Gold Star Families are the families of an active duty military member who died in the line of duty. This includes war, an international terrorist attack or a military operation outside of the United States while serving with the United States Armed Forces.
To get free admission, download, print and sign the Gold Star Family Voucher.
After signing the voucher, display it in your vehicle or present it to a National Park Ranger for free admission. The voucher covers occupants of a single, private non-commercial vehicle OR the voucher-holder and three people ages 16 and up if the park charges per-person admission fees.
The History of the National Park Service
The U.S. National Parks are an American innovation that the world has adopted. In 1872, Yellowstone National Park in Wyoming became the first national park. And on August 25, 1916, President Woodrow Wilson created the National Park Service to govern the 35 national parks in the U.S. at the time.
Since then, the National Park Service has grown substantially. It includes 423 national parks, national historical parks, and national monuments. Also, national recreation areas, national battlefields and national seashores.
Some parks feature vast, iconic scenery. For example, Big Bend National Park in West Texas and Olympic National Park in Washington State. Others recognize an area’s historical significance. These include San Antonio Missions National Historical Park and the National Parks of New York City. Finally, national park sites document important events, like Mount St. Helens National Volcanic Monument.
Tips for Visiting National Parks with Kids
When my kids were babies, I promised myself to show them the treasures of their country. So after visiting 41 of the 63 major national parks and close to 100 national park service sites, they’ve explored the jewels of the continent.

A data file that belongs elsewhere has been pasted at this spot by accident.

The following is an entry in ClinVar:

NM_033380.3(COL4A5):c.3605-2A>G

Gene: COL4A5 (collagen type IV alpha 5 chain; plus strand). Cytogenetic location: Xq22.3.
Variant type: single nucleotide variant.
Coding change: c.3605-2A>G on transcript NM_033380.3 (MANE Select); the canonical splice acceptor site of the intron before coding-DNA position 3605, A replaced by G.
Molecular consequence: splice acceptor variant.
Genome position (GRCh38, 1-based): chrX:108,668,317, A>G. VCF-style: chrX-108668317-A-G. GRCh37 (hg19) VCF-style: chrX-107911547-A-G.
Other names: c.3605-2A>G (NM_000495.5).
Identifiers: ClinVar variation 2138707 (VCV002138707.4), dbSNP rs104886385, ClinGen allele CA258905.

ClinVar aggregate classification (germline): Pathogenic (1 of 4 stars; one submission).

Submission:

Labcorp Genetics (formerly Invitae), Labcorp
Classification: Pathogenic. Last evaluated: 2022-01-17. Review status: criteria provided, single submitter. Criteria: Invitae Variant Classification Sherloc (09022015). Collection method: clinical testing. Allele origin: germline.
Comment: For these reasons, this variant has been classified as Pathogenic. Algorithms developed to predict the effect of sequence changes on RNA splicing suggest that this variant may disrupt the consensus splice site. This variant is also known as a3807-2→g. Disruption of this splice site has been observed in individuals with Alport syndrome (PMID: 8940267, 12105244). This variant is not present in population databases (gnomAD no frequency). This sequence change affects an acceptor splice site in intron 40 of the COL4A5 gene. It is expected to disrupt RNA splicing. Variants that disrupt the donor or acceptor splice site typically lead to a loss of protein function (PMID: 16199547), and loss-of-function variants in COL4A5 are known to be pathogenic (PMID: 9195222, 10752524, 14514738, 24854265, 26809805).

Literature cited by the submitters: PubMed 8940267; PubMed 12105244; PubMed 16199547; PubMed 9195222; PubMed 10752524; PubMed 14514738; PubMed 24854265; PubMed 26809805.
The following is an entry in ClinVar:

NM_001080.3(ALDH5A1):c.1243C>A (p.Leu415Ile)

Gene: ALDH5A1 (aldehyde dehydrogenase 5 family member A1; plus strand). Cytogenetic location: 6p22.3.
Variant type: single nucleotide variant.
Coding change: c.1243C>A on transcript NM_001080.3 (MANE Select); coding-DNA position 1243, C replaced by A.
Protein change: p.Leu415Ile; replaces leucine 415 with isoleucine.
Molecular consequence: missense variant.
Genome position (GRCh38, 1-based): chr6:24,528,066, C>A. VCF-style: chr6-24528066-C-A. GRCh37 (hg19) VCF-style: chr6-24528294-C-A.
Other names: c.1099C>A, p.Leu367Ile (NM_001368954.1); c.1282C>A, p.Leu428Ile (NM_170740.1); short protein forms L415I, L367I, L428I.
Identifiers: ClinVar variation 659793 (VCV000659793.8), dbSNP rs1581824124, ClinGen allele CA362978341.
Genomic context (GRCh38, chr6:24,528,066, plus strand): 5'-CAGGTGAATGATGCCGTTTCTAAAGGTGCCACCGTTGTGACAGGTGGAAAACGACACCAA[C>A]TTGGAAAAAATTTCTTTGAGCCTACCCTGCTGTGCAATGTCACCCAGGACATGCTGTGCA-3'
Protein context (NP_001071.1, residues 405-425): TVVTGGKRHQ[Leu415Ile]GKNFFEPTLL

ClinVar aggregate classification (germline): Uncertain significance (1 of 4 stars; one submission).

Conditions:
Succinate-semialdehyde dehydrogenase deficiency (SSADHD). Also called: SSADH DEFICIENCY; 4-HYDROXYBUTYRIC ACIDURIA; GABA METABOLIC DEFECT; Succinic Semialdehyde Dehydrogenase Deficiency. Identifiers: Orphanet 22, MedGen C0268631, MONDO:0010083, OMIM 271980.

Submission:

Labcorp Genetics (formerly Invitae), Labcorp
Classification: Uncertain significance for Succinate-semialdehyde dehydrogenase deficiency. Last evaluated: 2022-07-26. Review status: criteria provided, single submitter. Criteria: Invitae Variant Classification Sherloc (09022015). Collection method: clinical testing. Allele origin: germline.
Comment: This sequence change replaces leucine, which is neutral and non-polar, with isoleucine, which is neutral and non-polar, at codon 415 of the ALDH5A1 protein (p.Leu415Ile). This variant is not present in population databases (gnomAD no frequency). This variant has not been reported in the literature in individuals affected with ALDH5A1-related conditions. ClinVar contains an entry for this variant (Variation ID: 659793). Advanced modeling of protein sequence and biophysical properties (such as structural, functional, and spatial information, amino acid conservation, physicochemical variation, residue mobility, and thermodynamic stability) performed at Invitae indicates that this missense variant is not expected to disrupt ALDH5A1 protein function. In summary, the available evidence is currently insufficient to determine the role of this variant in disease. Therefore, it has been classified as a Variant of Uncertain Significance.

What Are National Park Junior Rangers?
Kids from ages 5 to 13 can become National Park Junior Rangers. This means they can explore, learn and protect our national treasures. Over 200 national park sites provide free booklets designed especially for each park (some parks charge $3 for the booklet). And some can be downloaded and completed at home when you can’t visit a national park in person.
How does it work? Kids explore a park site with their families and complete fun activities in the Junior Ranger booklet. Afterwards, kids turn in the booklets, take an oath and get an official Junior Ranger badge or patch.
Tips From SheBuysTravel:
- National parks are popular destinations during school breaks, holidays and pandemics. So, make reservations as early as possible. Lodging reservations are available 13 months in advance.
- Parking can be an issue at popular destinations during the middle of the day.
- Some features have barricades kids can climb over, so watch your children at all times.
- Keep wild animals wild (and safe) by not feeding them. Even the cute ones that beg.
- Stay at least 25 feet away from animals and 100 feet from bears.
- Bring refillable water bottles and food for your national park visit. Food service is limited and kids love picnics.
- Know your personal limits and the limits of your equipment.
- If you don’t have kids traveling with you, most parks allow adults to complete the NPS Junior Ranger booklets for the same badge or patch.